•Antifoam agents suppress surface foam in the spray tank and minimize air entrapment which can cause pump and spray problems.

•Drift control agents modify spray characteristics by minimizing small spray droplet formation.  Small spray droplets are more prone to drift so by reducing the number of small spray droplets off site droplet movement should be reduced. 

•Sticking agents, commonly called stickers, assist the spray deposit to adhere or stick to the target such as clusters or leaves.  The sticking agents usually come combined with other adjuvants such as surfactants to allow for easier mixing.   Sticking agents are helpful when periods of rain are expected after an application.  A good example of the need for a sticking agent is the use of contact fungicides in the spring where rainfall is likely.

grape leaves showing no surfactant


  One of the most used adjuvants in vineyard spray applications are surfactants.  The primary purpose of a surfactant, also known as a surface-active agent, is to reduce the surface tension of the spray solution to allow closer contact between the spray droplet and the plant surface.  Water droplets are held at contact angles ranging from 60° to 140° with a significant variation between species.   Water droplets with high contact angles on grape leaves are shown on the left side shown above.  Water droplets with surfactant added are shown on the right side shown above.  The water droplets have completely spread out with the addition of the surfactant.   Complete coverage of the target is important for most pesticides and the addition of the surfactant demonstrates how they can improve coverage. 

  Non-ionic and organosilicone are the most used types of surfactants.  Organosilicone surfactants are noted for their increased spreading ability versus traditional surfactants and the low surface tensions of their spray solutions.  Organosilicone surfactants have lower use rates but may be more expensive than   non-Ionic surfactants.  Non-ionic surfactants have a higher use rate but may be less expensive.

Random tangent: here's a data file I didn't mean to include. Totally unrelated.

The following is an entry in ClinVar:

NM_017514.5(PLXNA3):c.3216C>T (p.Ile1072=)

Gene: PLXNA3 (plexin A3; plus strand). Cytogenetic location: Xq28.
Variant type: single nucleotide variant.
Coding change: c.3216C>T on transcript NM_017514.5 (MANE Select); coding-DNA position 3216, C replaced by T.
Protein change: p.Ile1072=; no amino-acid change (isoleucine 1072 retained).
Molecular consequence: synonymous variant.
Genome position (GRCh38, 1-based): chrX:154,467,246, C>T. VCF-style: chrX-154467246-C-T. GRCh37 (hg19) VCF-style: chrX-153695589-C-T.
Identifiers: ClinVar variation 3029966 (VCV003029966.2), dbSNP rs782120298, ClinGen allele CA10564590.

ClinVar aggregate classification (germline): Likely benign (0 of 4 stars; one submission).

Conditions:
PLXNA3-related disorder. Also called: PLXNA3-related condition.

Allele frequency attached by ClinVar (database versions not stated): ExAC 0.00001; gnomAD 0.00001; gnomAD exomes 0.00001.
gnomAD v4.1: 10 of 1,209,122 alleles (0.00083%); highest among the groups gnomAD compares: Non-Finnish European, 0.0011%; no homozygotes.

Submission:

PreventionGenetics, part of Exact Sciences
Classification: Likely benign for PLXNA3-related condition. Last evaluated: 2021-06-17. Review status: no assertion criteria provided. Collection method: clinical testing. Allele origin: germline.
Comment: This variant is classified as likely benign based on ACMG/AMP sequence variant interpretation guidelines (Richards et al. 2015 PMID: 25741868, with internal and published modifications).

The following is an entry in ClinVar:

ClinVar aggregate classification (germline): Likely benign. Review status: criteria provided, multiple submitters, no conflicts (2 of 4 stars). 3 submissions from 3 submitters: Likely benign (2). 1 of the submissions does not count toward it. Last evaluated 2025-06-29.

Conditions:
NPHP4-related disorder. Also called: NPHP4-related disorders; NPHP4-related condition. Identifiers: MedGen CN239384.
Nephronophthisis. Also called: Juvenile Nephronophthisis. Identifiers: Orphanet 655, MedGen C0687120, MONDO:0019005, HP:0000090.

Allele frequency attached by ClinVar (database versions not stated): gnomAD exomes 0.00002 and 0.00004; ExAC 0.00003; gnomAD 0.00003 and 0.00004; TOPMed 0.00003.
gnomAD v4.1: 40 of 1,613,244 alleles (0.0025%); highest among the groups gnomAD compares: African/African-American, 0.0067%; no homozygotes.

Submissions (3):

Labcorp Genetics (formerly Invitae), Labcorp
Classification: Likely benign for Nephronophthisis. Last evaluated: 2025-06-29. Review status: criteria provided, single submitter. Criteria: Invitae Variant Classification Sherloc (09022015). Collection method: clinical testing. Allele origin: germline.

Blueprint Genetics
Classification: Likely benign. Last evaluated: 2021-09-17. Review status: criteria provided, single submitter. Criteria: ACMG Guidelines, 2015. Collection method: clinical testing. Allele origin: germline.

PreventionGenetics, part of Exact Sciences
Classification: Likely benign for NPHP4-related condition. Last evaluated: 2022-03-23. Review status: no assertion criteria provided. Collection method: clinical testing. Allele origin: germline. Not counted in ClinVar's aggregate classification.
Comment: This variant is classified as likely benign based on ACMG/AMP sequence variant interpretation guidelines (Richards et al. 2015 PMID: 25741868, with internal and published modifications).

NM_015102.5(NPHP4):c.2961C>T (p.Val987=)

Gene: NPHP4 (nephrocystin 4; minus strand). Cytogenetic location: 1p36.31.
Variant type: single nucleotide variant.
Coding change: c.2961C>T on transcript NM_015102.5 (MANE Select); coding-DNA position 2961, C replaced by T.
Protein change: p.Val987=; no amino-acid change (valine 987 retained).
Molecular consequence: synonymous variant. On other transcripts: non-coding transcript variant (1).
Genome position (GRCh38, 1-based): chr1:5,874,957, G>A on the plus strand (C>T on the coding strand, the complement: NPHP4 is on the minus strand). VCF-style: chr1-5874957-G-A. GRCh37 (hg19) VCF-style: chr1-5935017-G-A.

Blended Purpose Adjuvants

  Blended purpose adjuvants contain various combinations such as a surfactant plus a water conditioner plus a drift inhibitor plus an anti-foaming agent.  Because of the multiple adjuvants included they serve primary and secondary purposes.

   If you don’t need all the components included in the blended purpose adjuvant, then you might be better off from a cost standpoint to just use those adjuvants that you need.   Blended purpose adjuvants are becoming more common because multiple ingredients are included in one product. 

  Choosing the proper adjuvant for a vineyard spray application can be confusing but knowing the major types and functions of adjuvants should make selection easier.   Read pesticide labels to see what adjuvants if any are recommended for use.  Once you know which adjuvant you need, select a product that you can source and read the adjuvant label as well. 


Curran, W. S., and D. D. Lingenfelter. (2009).  Adjuvants for Enhancing Herbicide Performance.  Penn State Extension.

Hazen, J. L. (2000). Adjuvants: Terminology, Classification, and Chemistry. Weed Technology, 14(4), 773–784.

  Kirk Williams is a lecturer in Viticulture at Texas Tech University and teaches the Texas Tech Viticulture Certificate program.  He is also a commercial grape grower on the Texas High Plains.  He can be contacted at